La Niña Barro in Uruguay

After our brief stint in my hometown of Santana do Livramento, we took LNB to Uruguay, to participate in Muestra Perimetral, an international showcase of theatre in the towns of Las Piedras and Ciudad de la Costa, near Montevideo.

perimetral2015

We were there in winter and for those who always picture South America as a year-round warm continent, you should not underestimate the southern Uruguayan climate. Temperatures were below freezing for the week we were there and our accommodation had no heating and limited hot water. I do recommend checking out the festival – we had a fantastic time overall and made so many interesting connections, but if you do, bear that in mind and bring extra layers and warm blankets.

To me, one of the most exciting things of taking part in that festival was hearing the different kinds of Spanish spoken around the breakfast table. There were participants from Spain (my girls, obviously), Uruguay, Paraguay, Chile, Argentina, and Mexico (there were Brazilians too, but I was only counting the native speakers of Spanish there) and the linguistic range was so rich! It was not just the accent, but huge differences in idiomatic expressions and slang words, or simply everyday colloquial language, a real feast. One of my fondest memories was when one of my Spanish performers was struggling to explain the meaning of something to an Argentinian actor and I intervened to help them, as those are two variations of Spanish I am very familiar with. The Argentinian actor then felt the need to draw everyone’s attention to the fact that they were both native speakers of the same language, but they needed a Scottish-dwelling Brazilian to ‘translate’ for them. It really was fascinating stuff.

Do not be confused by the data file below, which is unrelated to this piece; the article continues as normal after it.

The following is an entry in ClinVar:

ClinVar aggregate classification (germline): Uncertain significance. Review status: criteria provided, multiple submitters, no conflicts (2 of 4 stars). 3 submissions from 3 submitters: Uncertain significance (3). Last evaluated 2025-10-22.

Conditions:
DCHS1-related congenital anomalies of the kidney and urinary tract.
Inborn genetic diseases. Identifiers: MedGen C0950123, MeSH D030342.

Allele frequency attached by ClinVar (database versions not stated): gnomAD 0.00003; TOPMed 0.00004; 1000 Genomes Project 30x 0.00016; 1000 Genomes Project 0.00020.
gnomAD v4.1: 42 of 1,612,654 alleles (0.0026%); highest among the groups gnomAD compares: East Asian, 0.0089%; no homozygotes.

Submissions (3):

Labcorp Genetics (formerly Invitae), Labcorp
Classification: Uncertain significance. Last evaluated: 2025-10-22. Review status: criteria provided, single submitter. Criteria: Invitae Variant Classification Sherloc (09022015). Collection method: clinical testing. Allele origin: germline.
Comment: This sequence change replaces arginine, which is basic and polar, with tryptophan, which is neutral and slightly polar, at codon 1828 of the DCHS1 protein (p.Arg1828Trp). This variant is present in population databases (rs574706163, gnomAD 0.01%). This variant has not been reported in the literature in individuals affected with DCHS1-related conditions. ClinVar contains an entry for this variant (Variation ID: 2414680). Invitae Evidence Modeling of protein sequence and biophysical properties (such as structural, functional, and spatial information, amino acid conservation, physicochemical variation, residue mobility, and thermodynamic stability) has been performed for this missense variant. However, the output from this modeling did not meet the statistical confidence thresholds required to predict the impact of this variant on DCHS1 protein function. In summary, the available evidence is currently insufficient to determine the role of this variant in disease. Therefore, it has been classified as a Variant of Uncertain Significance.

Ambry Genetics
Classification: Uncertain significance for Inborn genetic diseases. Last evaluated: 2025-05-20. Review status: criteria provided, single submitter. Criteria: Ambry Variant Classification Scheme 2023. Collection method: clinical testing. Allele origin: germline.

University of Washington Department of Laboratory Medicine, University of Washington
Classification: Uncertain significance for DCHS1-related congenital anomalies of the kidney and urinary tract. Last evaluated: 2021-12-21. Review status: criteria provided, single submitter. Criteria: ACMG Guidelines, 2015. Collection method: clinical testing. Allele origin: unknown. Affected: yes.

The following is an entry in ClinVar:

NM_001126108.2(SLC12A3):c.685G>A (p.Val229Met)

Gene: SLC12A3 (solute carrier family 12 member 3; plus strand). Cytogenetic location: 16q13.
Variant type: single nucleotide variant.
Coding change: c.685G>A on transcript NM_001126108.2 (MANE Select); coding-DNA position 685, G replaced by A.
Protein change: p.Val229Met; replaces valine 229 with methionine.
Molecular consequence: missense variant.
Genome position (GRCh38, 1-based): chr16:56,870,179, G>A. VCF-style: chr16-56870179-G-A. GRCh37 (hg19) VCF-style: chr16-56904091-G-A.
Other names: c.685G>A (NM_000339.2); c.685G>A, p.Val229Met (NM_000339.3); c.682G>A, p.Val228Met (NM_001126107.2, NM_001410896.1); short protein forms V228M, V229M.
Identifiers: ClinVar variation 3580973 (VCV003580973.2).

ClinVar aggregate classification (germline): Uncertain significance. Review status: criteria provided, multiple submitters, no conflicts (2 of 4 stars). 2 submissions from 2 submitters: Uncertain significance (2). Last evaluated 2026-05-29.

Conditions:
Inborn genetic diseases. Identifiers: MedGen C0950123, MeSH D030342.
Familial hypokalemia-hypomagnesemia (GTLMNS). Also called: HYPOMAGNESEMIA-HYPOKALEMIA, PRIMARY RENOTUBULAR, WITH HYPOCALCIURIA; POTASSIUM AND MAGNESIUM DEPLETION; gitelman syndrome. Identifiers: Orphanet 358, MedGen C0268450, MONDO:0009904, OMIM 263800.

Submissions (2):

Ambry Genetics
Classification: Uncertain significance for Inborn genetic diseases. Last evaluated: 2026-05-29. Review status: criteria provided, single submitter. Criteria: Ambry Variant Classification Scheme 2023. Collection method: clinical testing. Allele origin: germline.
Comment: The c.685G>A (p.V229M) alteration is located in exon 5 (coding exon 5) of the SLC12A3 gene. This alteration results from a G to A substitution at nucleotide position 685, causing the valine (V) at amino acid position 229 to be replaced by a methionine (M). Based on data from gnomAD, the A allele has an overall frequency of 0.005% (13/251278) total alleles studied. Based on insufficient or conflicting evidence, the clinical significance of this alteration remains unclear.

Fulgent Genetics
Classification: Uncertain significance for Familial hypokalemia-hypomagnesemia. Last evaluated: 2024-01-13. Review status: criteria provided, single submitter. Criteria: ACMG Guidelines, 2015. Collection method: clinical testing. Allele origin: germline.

It was also very touching to share our work with all these colleagues and with the community in both towns where we performed. There are always people who cry a bit at the end  of the piece, but in Ciudad de la Costa I saw a girl sobbing uncontrollably, which made me wonder what buttons we might have pushed. Again, like with the reactions we got in Livramento, it’s when I see these things that I am reminded of why I do this. And I confess to choking up a little when I introduced the show and thanked the wonderful people at Teatro Acuarela and La Sala for giving me that opportunity to show my work in my homeland. That made an Argentinian playwright wind me up, saying I managed to show I was human after all. This is a guy who had known me for 3 days and already realised that I have a complicated relationship with my own emotions. Bloody writers.